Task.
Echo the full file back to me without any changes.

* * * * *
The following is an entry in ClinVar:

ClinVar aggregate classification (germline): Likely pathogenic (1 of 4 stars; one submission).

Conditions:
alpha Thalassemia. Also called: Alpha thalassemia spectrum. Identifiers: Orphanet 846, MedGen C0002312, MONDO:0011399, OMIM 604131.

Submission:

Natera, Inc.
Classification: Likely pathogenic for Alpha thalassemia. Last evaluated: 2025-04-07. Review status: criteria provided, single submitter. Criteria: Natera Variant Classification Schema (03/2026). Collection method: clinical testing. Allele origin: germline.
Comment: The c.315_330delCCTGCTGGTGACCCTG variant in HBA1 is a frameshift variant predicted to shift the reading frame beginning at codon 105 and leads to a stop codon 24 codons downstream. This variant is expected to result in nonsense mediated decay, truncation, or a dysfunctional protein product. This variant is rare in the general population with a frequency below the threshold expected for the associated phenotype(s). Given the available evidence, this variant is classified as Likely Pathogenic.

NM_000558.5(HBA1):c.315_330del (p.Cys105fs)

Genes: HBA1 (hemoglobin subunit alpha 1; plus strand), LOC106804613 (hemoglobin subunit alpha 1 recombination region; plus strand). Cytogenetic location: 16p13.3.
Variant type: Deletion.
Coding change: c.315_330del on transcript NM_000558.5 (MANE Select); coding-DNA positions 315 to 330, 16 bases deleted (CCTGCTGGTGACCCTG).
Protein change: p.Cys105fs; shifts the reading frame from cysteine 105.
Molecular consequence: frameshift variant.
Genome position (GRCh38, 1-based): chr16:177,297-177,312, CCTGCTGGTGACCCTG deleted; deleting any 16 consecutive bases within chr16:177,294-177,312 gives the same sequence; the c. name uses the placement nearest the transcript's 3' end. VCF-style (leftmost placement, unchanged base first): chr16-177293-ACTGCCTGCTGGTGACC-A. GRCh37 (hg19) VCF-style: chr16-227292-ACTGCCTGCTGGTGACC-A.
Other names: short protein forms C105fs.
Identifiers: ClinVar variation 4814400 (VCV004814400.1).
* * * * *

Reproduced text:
The following is an entry in ClinVar:

ClinVar aggregate classification (germline): Likely pathogenic (1 of 4 stars; one submission).

Conditions:
alpha Thalassemia. Also called: Alpha thalassemia spectrum. Identifiers: Orphanet 846, MedGen C0002312, MONDO:0011399, OMIM 604131.

Submission:

Natera, Inc.
Classification: Likely pathogenic for Alpha thalassemia. Last evaluated: 2025-04-07. Review status: criteria provided, single submitter. Criteria: Natera Variant Classification Schema (03/2026). Collection method: clinical testing. Allele origin: germline.
Comment: The c.315_330delCCTGCTGGTGACCCTG variant in HBA1 is a frameshift variant predicted to shift the reading frame beginning at codon 105 and leads to a stop codon 24 codons downstream. This variant is expected to result in nonsense mediated decay, truncation, or a dysfunctional protein product. This variant is rare in the general population with a frequency below the threshold expected for the associated phenotype(s). Given the available evidence, this variant is classified as Likely Pathogenic.

NM_000558.5(HBA1):c.315_330del (p.Cys105fs)

Genes: HBA1 (hemoglobin subunit alpha 1; plus strand), LOC106804613 (hemoglobin subunit alpha 1 recombination region; plus strand). Cytogenetic location: 16p13.3.
Variant type: Deletion.
Coding change: c.315_330del on transcript NM_000558.5 (MANE Select); coding-DNA positions 315 to 330, 16 bases deleted (CCTGCTGGTGACCCTG).
Protein change: p.Cys105fs; shifts the reading frame from cysteine 105.
Molecular consequence: frameshift variant.
Genome position (GRCh38, 1-based): chr16:177,297-177,312, CCTGCTGGTGACCCTG deleted; deleting any 16 consecutive bases within chr16:177,294-177,312 gives the same sequence; the c. name uses the placement nearest the transcript's 3' end. VCF-style (leftmost placement, unchanged base first): chr16-177293-ACTGCCTGCTGGTGACC-A. GRCh37 (hg19) VCF-style: chr16-227292-ACTGCCTGCTGGTGACC-A.
Other names: short protein forms C105fs.
Identifiers: ClinVar variation 4814400 (VCV004814400.1).